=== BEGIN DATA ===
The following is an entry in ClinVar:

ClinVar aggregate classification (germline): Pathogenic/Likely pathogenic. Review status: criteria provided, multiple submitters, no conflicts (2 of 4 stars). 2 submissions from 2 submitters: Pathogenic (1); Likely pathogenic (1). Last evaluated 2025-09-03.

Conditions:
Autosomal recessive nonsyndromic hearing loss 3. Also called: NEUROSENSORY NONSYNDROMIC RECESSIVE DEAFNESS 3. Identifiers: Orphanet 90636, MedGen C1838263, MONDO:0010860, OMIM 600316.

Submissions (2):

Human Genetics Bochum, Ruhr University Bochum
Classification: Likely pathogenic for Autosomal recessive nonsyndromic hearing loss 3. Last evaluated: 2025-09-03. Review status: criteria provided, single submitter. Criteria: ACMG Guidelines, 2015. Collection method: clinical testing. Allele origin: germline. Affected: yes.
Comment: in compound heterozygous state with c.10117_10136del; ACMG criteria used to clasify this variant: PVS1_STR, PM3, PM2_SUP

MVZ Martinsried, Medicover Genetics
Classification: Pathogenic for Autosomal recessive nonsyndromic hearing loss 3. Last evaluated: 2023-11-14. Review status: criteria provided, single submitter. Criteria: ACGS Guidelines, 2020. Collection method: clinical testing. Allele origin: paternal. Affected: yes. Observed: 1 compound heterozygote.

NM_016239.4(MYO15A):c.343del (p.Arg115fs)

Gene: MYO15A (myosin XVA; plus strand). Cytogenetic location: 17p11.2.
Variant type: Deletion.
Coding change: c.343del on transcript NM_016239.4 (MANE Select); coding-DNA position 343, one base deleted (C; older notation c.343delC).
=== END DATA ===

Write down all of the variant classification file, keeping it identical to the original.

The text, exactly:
The following is an entry in ClinVar:

ClinVar aggregate classification (germline): Pathogenic/Likely pathogenic. Review status: criteria provided, multiple submitters, no conflicts (2 of 4 stars). 2 submissions from 2 submitters: Pathogenic (1); Likely pathogenic (1). Last evaluated 2025-09-03.

Conditions:
Autosomal recessive nonsyndromic hearing loss 3. Also called: NEUROSENSORY NONSYNDROMIC RECESSIVE DEAFNESS 3. Identifiers: Orphanet 90636, MedGen C1838263, MONDO:0010860, OMIM 600316.

Submissions (2):

Human Genetics Bochum, Ruhr University Bochum
Classification: Likely pathogenic for Autosomal recessive nonsyndromic hearing loss 3. Last evaluated: 2025-09-03. Review status: criteria provided, single submitter. Criteria: ACMG Guidelines, 2015. Collection method: clinical testing. Allele origin: germline. Affected: yes.
Comment: in compound heterozygous state with c.10117_10136del; ACMG criteria used to clasify this variant: PVS1_STR, PM3, PM2_SUP

MVZ Martinsried, Medicover Genetics
Classification: Pathogenic for Autosomal recessive nonsyndromic hearing loss 3. Last evaluated: 2023-11-14. Review status: criteria provided, single submitter. Criteria: ACGS Guidelines, 2020. Collection method: clinical testing. Allele origin: paternal. Affected: yes. Observed: 1 compound heterozygote.

NM_016239.4(MYO15A):c.343del (p.Arg115fs)

Gene: MYO15A (myosin XVA; plus strand). Cytogenetic location: 17p11.2.
Variant type: Deletion.
Coding change: c.343del on transcript NM_016239.4 (MANE Select); coding-DNA position 343, one base deleted (C; older notation c.343delC).